I’m currently going through a “discernment process” (I use speech marks because that’s the official name of the thing) towards ordination in the Anglican Church. It’s a process in which I examine myself, and receive counsel as I contemplate this important investment of my life into something larger than me, and during which – listen – the church examines me, keeps me accountable to it, and decides whether or not I am fit to minister. There is no presumptive right here, and I am resolved that I will submit to the church’s judgement on the matter.
I’m not Catholic. But in any historically responsible sense of the word, this fellow and his flock are not Protestant. Perhaps I’ll say more about that another time, but in rejecting the claim to infallible authority by the Pope, the Protestant movement never advocated that we abandon the notion of authority and accountability in the church altogether. This pop-up church is a perfect example of what can happen under such an arrangement. This pastor and others like him are in a position where they can afford defiance. To any and all who raise concerns about his conduct and fitness, he can simply reply: “And what is anybody going to do about it?” He is as accountable and representative as the internet bullies I quoted earlier, but because of the wider culture’s acceptance that anything called a church is as much a church as the next thing called a church, so many people don’t realise it.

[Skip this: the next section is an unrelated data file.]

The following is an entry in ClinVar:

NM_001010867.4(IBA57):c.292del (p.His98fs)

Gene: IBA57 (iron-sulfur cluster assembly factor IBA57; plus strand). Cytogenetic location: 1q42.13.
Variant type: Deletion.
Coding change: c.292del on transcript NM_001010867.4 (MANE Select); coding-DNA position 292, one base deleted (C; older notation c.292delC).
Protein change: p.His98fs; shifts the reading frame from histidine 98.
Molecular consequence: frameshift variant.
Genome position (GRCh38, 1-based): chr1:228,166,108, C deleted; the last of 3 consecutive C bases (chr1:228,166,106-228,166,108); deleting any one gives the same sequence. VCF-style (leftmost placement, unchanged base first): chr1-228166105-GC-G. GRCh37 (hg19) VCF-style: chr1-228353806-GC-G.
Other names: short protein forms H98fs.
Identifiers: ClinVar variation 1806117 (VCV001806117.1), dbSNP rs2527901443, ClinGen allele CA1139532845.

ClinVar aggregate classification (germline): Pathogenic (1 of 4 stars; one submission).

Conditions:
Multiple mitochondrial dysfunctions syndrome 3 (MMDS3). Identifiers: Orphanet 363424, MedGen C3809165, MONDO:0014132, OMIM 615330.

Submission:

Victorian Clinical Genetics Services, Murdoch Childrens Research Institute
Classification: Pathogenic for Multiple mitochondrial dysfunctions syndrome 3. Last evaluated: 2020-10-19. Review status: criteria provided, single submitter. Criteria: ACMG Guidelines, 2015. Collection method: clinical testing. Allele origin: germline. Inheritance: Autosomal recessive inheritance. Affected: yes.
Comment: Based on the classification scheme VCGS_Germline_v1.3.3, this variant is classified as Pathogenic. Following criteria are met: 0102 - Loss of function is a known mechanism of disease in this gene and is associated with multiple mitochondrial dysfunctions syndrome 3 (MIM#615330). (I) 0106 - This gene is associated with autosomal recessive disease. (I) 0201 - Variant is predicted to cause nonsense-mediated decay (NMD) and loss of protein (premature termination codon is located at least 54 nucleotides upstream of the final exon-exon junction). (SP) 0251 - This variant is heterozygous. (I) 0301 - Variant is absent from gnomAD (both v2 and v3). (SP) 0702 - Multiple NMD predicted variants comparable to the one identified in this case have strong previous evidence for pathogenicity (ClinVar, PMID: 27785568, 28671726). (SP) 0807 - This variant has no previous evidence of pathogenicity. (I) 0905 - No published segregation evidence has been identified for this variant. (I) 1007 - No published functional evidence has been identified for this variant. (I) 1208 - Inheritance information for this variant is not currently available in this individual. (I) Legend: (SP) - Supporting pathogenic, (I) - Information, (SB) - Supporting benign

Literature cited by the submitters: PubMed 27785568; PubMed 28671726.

UPDATE: Since writing this story it has come to light that the author of the offending email has a known history of serious mental illness leaving him with delusions of religious grandeur (for example, thinking that he is the pastor of a church when he is not). Although his comments were truly offensive, it is disappointing, simply in the interests of honesty and transparency, that these facts are being omitted from media coverage so far. Moreover, this loudly reinforces the concern I express here, that churches that are independent and unaccountable offer insufficient protection against somebody in this position setting up shop. Click on the image below.
- John Piper – 30 years on
- When will Dawkins go after the left?
- A Survey on Church Experiences
- Growing old but still dying young
- Brian Tamaki and Destiny Church – When “Cults” Fill the Void